Suspicious character, photo: Pescanik
Suspicious character, photo: Pescanik

Not so long ago we noticed, right here on Peščanik, that chief public prosecutor Zagorka Dolovac reappeared recently among the prosecutors. She did this by staging, as it turned out, a baseless attack against her closest co-workers and critics of the state of affairs at the prosecutorial office. Back then we still believed that this sudden reappearance took place in a procedural sense only, and that Dolovac had remained physically unavailable for questions about her prosecutorial function.

Former lawmaker and vice president of one of the opposition parties Marinika Tepic succeeded in doing the seemingly impossible. Under as of yet unknown circumstances, Tepic found Dolovac in a café. There is footage of the event to prove that this was no urban legend, but a genuine encounter, and we can clearly see, apart from the two women engaged in conversation, several extraordinary moments.

First, we see the head of the public prosecutor’s office actively evading any conversation. She was also deeply disturbed by being recorded or, as she said, photographed. The published recording has poor sound quality, but is subtitled, and we can see Dolovac saying that she could call someone “to take away the device and the recordings.” If she indeed said that, we don’t know who exactly Dolovac would have called, or why she would do so, unless it was because she thought her behaviour was inadequate and therefore not something the public should have observed. That would indicate an unexpected flicker of conscience.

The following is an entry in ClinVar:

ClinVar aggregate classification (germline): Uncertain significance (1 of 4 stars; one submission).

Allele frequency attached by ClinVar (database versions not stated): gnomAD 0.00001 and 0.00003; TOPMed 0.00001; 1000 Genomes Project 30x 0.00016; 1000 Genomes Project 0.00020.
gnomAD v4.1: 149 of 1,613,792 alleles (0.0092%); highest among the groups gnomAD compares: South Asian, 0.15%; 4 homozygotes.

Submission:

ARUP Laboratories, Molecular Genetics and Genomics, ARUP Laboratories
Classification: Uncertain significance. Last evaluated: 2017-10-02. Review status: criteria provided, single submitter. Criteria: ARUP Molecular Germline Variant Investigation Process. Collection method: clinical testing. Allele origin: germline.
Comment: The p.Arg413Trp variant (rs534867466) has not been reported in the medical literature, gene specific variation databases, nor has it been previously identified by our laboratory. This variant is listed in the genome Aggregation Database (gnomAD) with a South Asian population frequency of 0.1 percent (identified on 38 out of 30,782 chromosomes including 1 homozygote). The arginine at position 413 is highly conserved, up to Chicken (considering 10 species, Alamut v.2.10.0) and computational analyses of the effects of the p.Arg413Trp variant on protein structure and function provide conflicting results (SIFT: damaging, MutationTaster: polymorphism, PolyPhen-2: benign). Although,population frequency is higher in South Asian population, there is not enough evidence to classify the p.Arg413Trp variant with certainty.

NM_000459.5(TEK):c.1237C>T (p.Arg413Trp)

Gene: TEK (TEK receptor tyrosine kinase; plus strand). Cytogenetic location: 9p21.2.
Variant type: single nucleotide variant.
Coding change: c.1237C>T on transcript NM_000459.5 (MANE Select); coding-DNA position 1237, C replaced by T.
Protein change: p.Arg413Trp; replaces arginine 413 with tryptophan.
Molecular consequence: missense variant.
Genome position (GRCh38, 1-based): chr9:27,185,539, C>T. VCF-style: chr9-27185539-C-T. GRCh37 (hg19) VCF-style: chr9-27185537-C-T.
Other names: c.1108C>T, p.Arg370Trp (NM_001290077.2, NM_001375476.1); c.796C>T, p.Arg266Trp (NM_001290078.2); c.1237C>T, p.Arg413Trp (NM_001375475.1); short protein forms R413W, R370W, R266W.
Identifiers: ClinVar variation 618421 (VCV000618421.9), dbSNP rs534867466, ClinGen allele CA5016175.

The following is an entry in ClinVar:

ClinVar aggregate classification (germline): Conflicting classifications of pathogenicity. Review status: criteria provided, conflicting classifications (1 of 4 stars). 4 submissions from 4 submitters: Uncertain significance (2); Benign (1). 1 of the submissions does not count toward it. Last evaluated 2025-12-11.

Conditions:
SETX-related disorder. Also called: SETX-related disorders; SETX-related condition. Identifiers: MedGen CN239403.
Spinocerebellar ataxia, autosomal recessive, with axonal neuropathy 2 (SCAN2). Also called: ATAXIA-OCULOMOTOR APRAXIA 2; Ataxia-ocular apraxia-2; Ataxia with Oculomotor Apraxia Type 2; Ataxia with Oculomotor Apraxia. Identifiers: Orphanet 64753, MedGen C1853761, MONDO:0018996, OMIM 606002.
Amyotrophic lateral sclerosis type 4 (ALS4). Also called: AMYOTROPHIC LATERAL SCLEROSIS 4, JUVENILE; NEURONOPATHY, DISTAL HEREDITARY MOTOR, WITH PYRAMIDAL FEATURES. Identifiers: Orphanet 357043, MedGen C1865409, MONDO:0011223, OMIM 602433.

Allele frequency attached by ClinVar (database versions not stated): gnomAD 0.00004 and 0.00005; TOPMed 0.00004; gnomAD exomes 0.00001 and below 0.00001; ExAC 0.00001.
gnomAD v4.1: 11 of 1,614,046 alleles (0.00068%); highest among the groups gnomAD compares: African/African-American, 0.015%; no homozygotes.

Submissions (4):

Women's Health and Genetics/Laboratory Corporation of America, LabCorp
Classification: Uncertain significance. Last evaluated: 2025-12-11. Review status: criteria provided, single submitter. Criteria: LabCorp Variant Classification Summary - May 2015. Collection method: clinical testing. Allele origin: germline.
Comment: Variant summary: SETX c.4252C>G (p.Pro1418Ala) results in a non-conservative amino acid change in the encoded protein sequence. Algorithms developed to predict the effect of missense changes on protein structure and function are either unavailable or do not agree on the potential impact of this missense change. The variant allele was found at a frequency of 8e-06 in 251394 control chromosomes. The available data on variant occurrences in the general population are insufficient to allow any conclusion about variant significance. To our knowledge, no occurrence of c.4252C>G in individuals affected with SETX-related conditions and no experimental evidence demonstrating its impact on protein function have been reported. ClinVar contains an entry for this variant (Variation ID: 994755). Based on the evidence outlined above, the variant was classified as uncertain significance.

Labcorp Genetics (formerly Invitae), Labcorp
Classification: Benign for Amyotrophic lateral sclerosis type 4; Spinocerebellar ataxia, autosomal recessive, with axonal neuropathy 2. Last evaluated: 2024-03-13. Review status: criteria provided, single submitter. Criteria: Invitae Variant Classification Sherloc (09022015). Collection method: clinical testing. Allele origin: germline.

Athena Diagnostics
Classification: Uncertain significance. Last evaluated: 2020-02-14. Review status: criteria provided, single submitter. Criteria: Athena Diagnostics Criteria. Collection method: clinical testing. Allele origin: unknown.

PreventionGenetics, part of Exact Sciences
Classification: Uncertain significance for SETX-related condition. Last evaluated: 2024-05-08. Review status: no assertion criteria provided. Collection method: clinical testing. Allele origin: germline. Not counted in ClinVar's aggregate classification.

The video also shows a failed attempt to hand Dolovac a copy of the contract between Telecom Serbia and a company called Wireless Media, something Tepic has been claiming for days to be against the law, fictitious and used for purchasing a tabloid media outlet. That is, there is suspicion that this contract served as an instrument to boost the control of public information, paid for by the citizens of Serbia.

She was not successful in giving Dolovac the contract during the recording, and in her press statement Tepic would later claim that it didn’t happen because Dolovac assumed the position that it would mean she was “meddling in politics.”

Is there a single person leading any public prosecutorial office in the 21st century willing to claim that examining the suspicious dealings of state companies and public officials would mean meddling in politics, and not literally doing their primary job?

If we were to accept Ms. Dolovac’s interpretation that questioning politicians, political affairs, and the legality of public offices constitutes “meddling in politics,” that would mean publicly conceding that literally any official can commit criminal acts with impunity in performing their duty, and never fear criminal prosecution. Not even an investigation. We have always sort of sensed that this was the unofficial position, but now we finally have it in black and white.

Such a position is not only a negation of the law and criminal justice at this moment, but a medieval ideological belief in the unaccountability of the power, usually that of a monarch. We are talking about systems where the power was deemed god-given, infallible, and therefore unaccountable for any action. We are talking about the times when personal power was glorified.

In the centuries that followed, citizens fought and died to establish an opposing principle, the principle of accountability of government. We believe that Dolovac learned about that in school, just like the rest of us. It is up to the readers to decide to what extent this ideological position played a role in recommending her for the office of chief public prosecutor.